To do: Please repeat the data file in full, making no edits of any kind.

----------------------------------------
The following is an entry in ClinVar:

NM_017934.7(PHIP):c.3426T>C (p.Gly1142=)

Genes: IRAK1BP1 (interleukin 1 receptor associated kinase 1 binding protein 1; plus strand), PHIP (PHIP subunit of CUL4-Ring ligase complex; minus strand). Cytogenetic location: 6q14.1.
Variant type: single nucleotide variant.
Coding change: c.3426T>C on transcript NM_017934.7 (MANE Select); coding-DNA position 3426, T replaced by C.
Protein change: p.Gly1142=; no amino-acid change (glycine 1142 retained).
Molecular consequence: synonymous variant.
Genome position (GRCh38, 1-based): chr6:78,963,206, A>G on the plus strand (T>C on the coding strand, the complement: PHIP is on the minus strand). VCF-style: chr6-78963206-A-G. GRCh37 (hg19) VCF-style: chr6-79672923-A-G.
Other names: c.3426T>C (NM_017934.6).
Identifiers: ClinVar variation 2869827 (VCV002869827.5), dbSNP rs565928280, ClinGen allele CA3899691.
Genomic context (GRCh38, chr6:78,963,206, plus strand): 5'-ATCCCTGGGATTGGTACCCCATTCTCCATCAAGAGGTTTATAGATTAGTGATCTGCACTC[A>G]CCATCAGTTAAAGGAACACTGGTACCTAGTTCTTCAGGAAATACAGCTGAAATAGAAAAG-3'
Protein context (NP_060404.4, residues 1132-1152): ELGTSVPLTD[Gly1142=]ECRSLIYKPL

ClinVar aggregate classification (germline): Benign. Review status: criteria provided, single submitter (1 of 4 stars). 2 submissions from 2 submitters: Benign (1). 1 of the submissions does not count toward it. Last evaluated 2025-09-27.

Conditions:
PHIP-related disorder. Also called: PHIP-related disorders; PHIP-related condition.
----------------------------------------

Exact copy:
The following is an entry in ClinVar:

NM_017934.7(PHIP):c.3426T>C (p.Gly1142=)

Genes: IRAK1BP1 (interleukin 1 receptor associated kinase 1 binding protein 1; plus strand), PHIP (PHIP subunit of CUL4-Ring ligase complex; minus strand). Cytogenetic location: 6q14.1.
Variant type: single nucleotide variant.
Coding change: c.3426T>C on transcript NM_017934.7 (MANE Select); coding-DNA position 3426, T replaced by C.
Protein change: p.Gly1142=; no amino-acid change (glycine 1142 retained).
Molecular consequence: synonymous variant.
Genome position (GRCh38, 1-based): chr6:78,963,206, A>G on the plus strand (T>C on the coding strand, the complement: PHIP is on the minus strand). VCF-style: chr6-78963206-A-G. GRCh37 (hg19) VCF-style: chr6-79672923-A-G.
Other names: c.3426T>C (NM_017934.6).
Identifiers: ClinVar variation 2869827 (VCV002869827.5), dbSNP rs565928280, ClinGen allele CA3899691.
Genomic context (GRCh38, chr6:78,963,206, plus strand): 5'-ATCCCTGGGATTGGTACCCCATTCTCCATCAAGAGGTTTATAGATTAGTGATCTGCACTC[A>G]CCATCAGTTAAAGGAACACTGGTACCTAGTTCTTCAGGAAATACAGCTGAAATAGAAAAG-3'
Protein context (NP_060404.4, residues 1132-1152): ELGTSVPLTD[Gly1142=]ECRSLIYKPL

ClinVar aggregate classification (germline): Benign. Review status: criteria provided, single submitter (1 of 4 stars). 2 submissions from 2 submitters: Benign (1). 1 of the submissions does not count toward it. Last evaluated 2025-09-27.

Conditions:
PHIP-related disorder. Also called: PHIP-related disorders; PHIP-related condition.